Product Description


Unlike most of their other products, the Sentinel is just a pocket knife. Sure, it has the trademark toothpick and tweezers common to most of their products, but that's it--just a basic pocket knife with no nail file, scissors or any of the other doodads you'd expect on a Swiss Army Knife.

The Sentinel features one-handed opening and a locking blade. The steel is the same mid-range steel you will find on their other products. This model also features the newer style plastic handle, which isn't as highly regarded as the more classic versions like the Tinker and Explorer.

Official Specs (From Amazon)

Price: $25-$30 online

  • Smooth one-hand operation
  • Slim knife design features four stainless-steel tools
  • One-handed non-serrated locking blade, key ring, tweezers, toothpick
  • 4 3/8 inches long
  • Precision crafted in Switzerland; lifetime warranty

Victorinox Sentinel Split View: Closed

Victorinox Sentinel Split View: Open
Victorinox Sentinel Split View With Doodads

Victorinox Sentinel - Top View

Victorinox Sentinel - Side View

Victorinox Sentinel - Closeup Of Logo

Initial Impressions


My first impression was that some of the reviews of this model are correct: the plastic scales on the handle do feel a little cheap. Not a lot cheap, but definitely something noticeable. With a full stainless steel liner, the scales are basically just there to look good and protect the liner, so I understand from a design point they are probably more than sufficient. But flicking them with my finger, they sound cheap and hollow.

The second thing I noticed is that the blade is off center. It's just shy of rubbing against the liner, which it would if it was any more off. It's also a little stiff to open and close. I'm sure that it will wear in and loosen up a little over time.

Other than that, it seems like a decent knife. The blade has the "spidey hole" which makes it a one-hander, and I really like the non-tactical, non-threatening blade geometry that tells the whole world "this is a utility knife" which I have always liked about Victorinox. And the blade is made of the same above average steel they make most of their other cutlery and multi-tool products from.

Fit and Finish


The only thing I would really deduct from the fit and finish would be the off center blade. It never should've made it past quality control like this. Come on, Switzerland. Since the cheap-feeling handles are not really a function of the fit and finish, the off center blade is really my only official gripe.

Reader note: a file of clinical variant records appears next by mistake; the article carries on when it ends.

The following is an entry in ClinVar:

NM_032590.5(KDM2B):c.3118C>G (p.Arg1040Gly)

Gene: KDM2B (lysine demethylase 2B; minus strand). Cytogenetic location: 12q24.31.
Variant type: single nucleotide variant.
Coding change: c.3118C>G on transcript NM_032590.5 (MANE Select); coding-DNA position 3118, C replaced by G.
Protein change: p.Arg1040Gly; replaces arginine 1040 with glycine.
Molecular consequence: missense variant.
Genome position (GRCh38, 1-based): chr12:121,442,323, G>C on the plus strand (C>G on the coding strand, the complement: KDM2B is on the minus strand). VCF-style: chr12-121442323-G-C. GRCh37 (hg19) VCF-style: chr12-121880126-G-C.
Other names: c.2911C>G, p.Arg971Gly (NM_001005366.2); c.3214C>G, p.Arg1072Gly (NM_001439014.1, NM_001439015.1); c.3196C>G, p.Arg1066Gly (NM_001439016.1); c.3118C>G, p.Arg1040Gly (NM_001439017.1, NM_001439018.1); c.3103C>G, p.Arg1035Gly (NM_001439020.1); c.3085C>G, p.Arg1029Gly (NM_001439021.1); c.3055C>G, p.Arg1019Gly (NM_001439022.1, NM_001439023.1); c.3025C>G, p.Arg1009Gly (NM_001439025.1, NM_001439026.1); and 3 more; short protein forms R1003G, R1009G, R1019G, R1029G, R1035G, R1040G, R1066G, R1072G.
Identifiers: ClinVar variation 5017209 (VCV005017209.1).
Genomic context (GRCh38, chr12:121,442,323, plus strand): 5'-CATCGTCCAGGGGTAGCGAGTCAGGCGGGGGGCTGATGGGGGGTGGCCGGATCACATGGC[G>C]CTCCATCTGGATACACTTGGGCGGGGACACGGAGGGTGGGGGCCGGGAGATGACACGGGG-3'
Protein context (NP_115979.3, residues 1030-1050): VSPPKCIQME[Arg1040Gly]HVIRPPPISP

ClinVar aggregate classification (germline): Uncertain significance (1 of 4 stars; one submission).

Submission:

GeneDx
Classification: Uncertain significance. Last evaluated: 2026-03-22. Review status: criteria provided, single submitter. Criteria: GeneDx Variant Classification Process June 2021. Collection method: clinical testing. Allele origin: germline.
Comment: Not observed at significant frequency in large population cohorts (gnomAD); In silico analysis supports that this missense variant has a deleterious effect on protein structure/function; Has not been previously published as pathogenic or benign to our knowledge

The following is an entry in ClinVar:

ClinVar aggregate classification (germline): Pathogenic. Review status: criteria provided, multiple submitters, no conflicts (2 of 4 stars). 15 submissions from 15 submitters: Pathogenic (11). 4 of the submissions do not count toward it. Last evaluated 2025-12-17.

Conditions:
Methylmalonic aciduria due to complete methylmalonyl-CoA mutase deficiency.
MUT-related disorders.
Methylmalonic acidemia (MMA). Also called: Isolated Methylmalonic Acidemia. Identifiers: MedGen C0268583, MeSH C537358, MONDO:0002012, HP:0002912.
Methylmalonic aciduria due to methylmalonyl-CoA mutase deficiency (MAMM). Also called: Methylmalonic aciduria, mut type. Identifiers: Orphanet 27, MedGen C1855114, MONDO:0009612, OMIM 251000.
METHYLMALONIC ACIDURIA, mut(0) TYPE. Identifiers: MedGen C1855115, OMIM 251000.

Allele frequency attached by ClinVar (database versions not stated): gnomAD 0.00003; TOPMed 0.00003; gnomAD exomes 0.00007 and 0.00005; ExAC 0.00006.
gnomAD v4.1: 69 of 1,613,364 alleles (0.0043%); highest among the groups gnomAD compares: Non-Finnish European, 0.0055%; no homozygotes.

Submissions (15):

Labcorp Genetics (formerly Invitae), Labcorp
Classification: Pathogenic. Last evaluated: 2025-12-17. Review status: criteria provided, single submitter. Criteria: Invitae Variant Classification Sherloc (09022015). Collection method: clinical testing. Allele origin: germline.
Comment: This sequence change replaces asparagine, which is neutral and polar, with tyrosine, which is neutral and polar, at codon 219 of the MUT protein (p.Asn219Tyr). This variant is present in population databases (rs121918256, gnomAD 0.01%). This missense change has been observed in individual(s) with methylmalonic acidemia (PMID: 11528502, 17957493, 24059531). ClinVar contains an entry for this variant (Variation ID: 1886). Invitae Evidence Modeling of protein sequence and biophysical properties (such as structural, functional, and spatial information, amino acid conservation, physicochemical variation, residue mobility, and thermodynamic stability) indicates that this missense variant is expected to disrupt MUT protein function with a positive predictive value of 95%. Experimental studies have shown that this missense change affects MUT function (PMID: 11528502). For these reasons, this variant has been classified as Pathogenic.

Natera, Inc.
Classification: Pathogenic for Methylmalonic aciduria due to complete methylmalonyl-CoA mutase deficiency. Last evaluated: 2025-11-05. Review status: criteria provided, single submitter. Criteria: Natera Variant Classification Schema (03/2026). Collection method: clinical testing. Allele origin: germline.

Blade


The heart of any knife is the blade, and here is where Victorinox got it right. Mine came shiny and with a good edge, just like I would expect from any SAK. It also features the typical hollow grind you'll find on most pocket knives these days.

Lately I've been having a good bit of discussion on certain forums about the steel used by Victorinox. The purists say that it's perfect and the naysayers say that it's a mid-range steel at best. Personally I think the quality of steel is less important for an EDC pocket knife than it is for say a Philips screwdriver, where the softer Chinese steel can and will strip every screw. So it's nice to have the harder Swiss steel, and I will never argue with decent steel. Is it as good as some high end knives and multi-tools? If you are into high end steel, keep looking. But having said that, the blade on this model is above average, and better than 90% of the pocket knives out there.

The blade geometry on the Sentinel is also very appealing to me, and other than being a little stiff, deploys easily with one hand.

Victorinox Sentinel - Closeup Of Blade 1

Victorinox Sentinel - Closeup Of Blade 2

Victorinox Sentinel - Closeup Of Blade 3


Lockup


This model features a simple liner lock mechanism. Interestingly, the release seems to be the opposite direction as every single other liner lock I own, which confuses me. My review sample locks up solid and has a decent feel. There's a little bit of play, but nothing that would jeopardize the integrity of the lock.

Maybe I'm just spoiled on budget pocket knives, but even the little bit of play in the lock is disconcerting at this price range. Heck, I have $8 SanRenMu knives with perfectly centered blades and lockup. But just like your mom said about always wearing clean underwear in case you're in an ambulance, always put your best product out in case it lands in a reviewer's hands.

Victorinox Sentinel - Closeup Of Lock

Victorinox Sentinel - Closeup Of Lock Release


Handle


I don't own any other models with the newer, larger style shape and newer handle scale material, so I can't say if one of the newer models like the Trekker has the same cheap feel in its handles as this model. Most of those newer style models get much better reviews, so I will give them the benefit of the doubt on future purchases.